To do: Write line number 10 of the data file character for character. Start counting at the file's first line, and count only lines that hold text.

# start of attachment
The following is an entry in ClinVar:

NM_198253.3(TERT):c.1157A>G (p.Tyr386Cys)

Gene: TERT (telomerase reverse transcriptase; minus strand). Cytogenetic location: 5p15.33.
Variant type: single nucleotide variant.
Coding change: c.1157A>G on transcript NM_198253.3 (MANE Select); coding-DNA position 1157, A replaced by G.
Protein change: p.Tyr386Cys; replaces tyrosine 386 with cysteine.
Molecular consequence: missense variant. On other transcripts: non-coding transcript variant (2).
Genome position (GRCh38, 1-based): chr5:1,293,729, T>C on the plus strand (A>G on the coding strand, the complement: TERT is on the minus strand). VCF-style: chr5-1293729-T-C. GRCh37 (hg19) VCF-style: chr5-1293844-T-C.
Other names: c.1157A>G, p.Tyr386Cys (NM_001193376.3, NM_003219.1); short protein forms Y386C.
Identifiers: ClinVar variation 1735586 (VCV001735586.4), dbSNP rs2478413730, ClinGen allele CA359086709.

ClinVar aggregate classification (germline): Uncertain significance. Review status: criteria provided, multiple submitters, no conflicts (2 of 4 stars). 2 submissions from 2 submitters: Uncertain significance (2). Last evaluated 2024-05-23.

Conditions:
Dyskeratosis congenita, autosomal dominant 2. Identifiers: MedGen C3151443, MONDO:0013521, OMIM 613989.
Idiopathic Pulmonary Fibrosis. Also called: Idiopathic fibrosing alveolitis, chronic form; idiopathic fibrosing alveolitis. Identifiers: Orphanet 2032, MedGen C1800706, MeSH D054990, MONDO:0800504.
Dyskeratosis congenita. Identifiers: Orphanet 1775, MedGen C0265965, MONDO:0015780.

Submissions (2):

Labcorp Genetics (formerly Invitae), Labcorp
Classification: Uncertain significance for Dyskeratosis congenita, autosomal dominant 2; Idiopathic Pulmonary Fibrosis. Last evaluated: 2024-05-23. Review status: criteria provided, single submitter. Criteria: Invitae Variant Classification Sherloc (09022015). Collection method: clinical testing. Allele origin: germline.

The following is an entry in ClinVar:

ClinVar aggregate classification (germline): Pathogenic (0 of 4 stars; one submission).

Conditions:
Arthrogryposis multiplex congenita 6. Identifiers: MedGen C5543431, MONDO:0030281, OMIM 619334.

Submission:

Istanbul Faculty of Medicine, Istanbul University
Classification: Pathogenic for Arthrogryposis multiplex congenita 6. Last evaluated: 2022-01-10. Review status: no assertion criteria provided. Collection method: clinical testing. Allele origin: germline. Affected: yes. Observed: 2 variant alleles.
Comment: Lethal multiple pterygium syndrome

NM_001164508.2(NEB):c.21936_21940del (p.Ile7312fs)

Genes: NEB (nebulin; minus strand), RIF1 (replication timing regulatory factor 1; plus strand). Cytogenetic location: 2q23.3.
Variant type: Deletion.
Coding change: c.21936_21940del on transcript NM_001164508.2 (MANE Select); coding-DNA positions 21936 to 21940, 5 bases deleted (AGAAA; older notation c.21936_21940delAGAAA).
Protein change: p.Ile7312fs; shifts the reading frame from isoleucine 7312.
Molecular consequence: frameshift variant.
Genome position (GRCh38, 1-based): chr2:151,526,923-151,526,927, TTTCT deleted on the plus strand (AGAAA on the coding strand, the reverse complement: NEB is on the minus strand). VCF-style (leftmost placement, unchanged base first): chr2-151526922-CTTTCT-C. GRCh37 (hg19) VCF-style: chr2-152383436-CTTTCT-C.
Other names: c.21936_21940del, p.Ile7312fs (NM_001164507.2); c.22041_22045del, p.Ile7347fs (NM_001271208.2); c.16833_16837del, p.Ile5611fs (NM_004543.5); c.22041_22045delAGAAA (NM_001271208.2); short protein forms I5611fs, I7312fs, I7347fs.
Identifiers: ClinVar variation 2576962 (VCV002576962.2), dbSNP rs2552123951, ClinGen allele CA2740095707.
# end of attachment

Identifiers: ClinVar variation 1735586 (VCV001735586.4), dbSNP rs2478413730, ClinGen allele CA359086709.